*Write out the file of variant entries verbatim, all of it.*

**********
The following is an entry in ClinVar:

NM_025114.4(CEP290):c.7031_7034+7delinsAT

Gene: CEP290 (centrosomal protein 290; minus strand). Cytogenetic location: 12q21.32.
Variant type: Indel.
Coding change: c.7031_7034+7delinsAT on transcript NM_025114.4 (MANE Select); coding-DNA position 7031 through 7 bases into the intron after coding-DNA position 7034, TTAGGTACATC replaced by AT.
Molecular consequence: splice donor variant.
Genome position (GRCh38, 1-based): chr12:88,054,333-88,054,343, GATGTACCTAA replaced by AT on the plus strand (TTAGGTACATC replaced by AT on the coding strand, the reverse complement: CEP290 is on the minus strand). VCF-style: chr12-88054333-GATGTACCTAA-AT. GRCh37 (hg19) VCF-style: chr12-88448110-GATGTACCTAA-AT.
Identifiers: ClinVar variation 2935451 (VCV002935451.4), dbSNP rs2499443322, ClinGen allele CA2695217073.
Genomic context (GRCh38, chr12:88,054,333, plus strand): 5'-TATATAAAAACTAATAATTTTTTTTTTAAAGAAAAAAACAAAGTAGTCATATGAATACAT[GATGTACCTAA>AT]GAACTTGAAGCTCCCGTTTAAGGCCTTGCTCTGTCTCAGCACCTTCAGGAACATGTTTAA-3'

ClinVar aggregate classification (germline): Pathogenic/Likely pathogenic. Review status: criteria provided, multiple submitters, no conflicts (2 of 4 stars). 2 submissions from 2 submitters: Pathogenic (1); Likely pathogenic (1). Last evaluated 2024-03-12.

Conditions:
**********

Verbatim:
The following is an entry in ClinVar:

NM_025114.4(CEP290):c.7031_7034+7delinsAT

Gene: CEP290 (centrosomal protein 290; minus strand). Cytogenetic location: 12q21.32.
Variant type: Indel.
Coding change: c.7031_7034+7delinsAT on transcript NM_025114.4 (MANE Select); coding-DNA position 7031 through 7 bases into the intron after coding-DNA position 7034, TTAGGTACATC replaced by AT.
Molecular consequence: splice donor variant.
Genome position (GRCh38, 1-based): chr12:88,054,333-88,054,343, GATGTACCTAA replaced by AT on the plus strand (TTAGGTACATC replaced by AT on the coding strand, the reverse complement: CEP290 is on the minus strand). VCF-style: chr12-88054333-GATGTACCTAA-AT. GRCh37 (hg19) VCF-style: chr12-88448110-GATGTACCTAA-AT.
Identifiers: ClinVar variation 2935451 (VCV002935451.4), dbSNP rs2499443322, ClinGen allele CA2695217073.
Genomic context (GRCh38, chr12:88,054,333, plus strand): 5'-TATATAAAAACTAATAATTTTTTTTTTAAAGAAAAAAACAAAGTAGTCATATGAATACAT[GATGTACCTAA>AT]GAACTTGAAGCTCCCGTTTAAGGCCTTGCTCTGTCTCAGCACCTTCAGGAACATGTTTAA-3'

ClinVar aggregate classification (germline): Pathogenic/Likely pathogenic. Review status: criteria provided, multiple submitters, no conflicts (2 of 4 stars). 2 submissions from 2 submitters: Pathogenic (1); Likely pathogenic (1). Last evaluated 2024-03-12.

Conditions: